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United States Department of Agriculture

Agricultural Research Service

Research Project: IPM TECHNOLOGIES FOR INSECT PESTS OF ORCHARD CROPS

Location: Subtropical Insects and Horticulture Research

Title: Maintenance of primary cell cultures of immunocytes from Cacopsylla sp. psyllids: a new in vitrio tool for the study of pest insects

Authors
item Monti, M -
item Mandrioli, M -
item Bextine, Blake -
item Hunter, Wayne
item Alma, A -
item Tedeschi, R -

Submitted to: In Vitro Cellular and Developmental Biology - Animals
Publication Type: Peer Reviewed Journal
Publication Acceptance Date: May 20, 2014
Publication Date: June 17, 2014
Citation: Monti, M., Mandrioli, M., Bextine, B., Hunter, W.B., Alma, A., Tedeschi, R. 2014. Maintenance of primary cell cultures of immunocytes from Cacopsylla sp. psyllids: a new in vitrio tool for the study of pest insects. In Vitro Cellular and Developmental Biology - Animals. Doi:10.1007/s11626-014-9785-7.

Interpretive Summary: Psyllid species are major vectors of plant pathogens which threaten production of fruit tee crops and vegetables worldwide. Primary cell cultures were developed from three psyllid species - Cacopsylla melanoneura, Cacopsylla pyri and Cacopsylla crataegi. The medium used was Hert-Hunter 70, HH70 psyllid medium, developed originally for studies with the Asian citrus psyllid. Survival and proliferation of the Cacopsylla immunocytes for over 60 d were observed, with mitotic activities starting at 15-d post culture. These primary cultures are advancing development of solutions to reduce phytoplasma–psyllid cell interactions, to stop disease spread.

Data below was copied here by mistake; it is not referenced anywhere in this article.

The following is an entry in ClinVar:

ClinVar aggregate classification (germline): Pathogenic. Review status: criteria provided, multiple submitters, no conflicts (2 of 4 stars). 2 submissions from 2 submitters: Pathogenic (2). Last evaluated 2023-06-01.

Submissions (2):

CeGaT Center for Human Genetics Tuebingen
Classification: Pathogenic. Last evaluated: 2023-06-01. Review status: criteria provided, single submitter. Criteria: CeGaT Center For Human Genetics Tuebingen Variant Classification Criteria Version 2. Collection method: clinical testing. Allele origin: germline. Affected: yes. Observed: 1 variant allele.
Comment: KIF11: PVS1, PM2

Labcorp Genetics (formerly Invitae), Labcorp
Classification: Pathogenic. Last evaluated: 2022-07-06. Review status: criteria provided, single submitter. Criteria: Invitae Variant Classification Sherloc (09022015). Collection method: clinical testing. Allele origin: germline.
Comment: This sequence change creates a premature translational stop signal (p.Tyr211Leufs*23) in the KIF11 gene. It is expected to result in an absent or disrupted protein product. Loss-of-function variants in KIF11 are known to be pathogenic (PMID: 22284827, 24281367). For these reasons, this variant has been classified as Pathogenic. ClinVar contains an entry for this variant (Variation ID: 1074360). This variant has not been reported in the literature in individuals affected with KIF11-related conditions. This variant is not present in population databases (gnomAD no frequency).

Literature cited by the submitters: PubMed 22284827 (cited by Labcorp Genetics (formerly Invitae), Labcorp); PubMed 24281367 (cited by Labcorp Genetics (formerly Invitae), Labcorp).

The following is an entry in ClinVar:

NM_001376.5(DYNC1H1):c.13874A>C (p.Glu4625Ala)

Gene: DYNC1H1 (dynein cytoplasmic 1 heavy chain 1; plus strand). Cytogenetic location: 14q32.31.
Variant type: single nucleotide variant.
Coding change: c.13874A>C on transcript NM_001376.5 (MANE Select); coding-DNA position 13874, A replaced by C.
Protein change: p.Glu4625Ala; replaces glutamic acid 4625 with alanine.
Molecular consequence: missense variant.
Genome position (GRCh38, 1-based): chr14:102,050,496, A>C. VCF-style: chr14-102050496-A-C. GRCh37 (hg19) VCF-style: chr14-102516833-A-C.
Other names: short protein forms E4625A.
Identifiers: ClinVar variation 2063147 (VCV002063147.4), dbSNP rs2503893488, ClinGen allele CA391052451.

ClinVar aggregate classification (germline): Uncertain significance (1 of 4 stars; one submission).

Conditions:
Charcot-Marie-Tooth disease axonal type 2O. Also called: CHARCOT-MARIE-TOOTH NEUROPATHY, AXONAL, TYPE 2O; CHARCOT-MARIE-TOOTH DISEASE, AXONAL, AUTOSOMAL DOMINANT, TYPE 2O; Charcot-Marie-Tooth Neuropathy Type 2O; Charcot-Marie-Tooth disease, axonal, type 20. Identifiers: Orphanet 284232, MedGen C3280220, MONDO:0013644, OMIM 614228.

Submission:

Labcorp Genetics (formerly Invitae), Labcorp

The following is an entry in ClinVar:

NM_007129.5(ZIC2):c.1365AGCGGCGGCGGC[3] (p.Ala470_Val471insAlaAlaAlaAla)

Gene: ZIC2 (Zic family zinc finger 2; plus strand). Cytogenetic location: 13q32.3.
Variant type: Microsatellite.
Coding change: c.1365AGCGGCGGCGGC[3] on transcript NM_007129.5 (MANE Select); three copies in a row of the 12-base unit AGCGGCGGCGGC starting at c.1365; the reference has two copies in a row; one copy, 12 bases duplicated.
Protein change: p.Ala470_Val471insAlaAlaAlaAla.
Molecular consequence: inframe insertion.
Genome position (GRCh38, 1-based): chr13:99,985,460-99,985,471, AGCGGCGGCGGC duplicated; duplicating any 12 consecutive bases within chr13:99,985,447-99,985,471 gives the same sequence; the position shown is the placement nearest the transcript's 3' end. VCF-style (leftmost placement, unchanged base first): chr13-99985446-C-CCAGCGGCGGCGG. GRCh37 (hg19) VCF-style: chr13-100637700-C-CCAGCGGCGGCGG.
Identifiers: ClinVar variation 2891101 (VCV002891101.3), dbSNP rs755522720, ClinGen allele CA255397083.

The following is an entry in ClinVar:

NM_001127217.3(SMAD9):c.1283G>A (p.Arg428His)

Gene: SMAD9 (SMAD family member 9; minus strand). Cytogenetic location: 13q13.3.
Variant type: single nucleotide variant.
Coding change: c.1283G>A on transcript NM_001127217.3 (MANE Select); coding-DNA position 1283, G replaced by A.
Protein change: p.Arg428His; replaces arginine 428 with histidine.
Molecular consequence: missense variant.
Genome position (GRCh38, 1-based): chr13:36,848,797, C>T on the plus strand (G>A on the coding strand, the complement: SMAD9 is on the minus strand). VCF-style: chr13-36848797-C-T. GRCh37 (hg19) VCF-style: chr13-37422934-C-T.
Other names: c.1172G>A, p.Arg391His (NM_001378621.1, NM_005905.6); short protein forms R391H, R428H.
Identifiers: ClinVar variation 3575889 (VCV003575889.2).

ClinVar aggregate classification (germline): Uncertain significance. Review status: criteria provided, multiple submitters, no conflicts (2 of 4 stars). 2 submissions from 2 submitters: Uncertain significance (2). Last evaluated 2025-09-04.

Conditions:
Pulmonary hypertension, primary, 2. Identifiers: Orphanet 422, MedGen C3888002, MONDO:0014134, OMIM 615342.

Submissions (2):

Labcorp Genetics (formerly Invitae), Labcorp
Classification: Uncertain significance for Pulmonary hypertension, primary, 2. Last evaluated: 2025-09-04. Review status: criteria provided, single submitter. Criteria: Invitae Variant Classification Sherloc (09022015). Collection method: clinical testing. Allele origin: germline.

Technical Abstract: Psyllid species are major vectors of plant pathogens, such as phytoplasmas and Liberibacter bacteria, which threaten economic stability of fruit tee crops and vegetable production worldwide. Primary cell cultures of immunocytes have been developed from the three psyllid species, Cacopsylla melanoneura, Cacopsylla pyri (vectors of ‘Candidatus Phytoplasma mali’ and ‘Candidatus Phytoplasma pyri’, respectively) and Cacopsylla crataegi. The medium most suitable of those evaluated was Hert-Hunter 70, HH70 psyllid medium, developed for studies in the Asian citrus psyllid, Diaphorina citri, (Kuwayama). Survival and proliferation of the Cacopsylla immunocytes for over 60 d were observed, with mitotic activities starting at 15-d post culture. Moreover, adhesion and phagocytosis activities were confirmed for all the psyllid cell cultures by functionality tests. Morphological examination of cultured immunocytes revealed the presence of different cell types. These primary cultures are advancing studies in phytoplasma –psyllid cell interactions.

Last Modified: 10/25/2014
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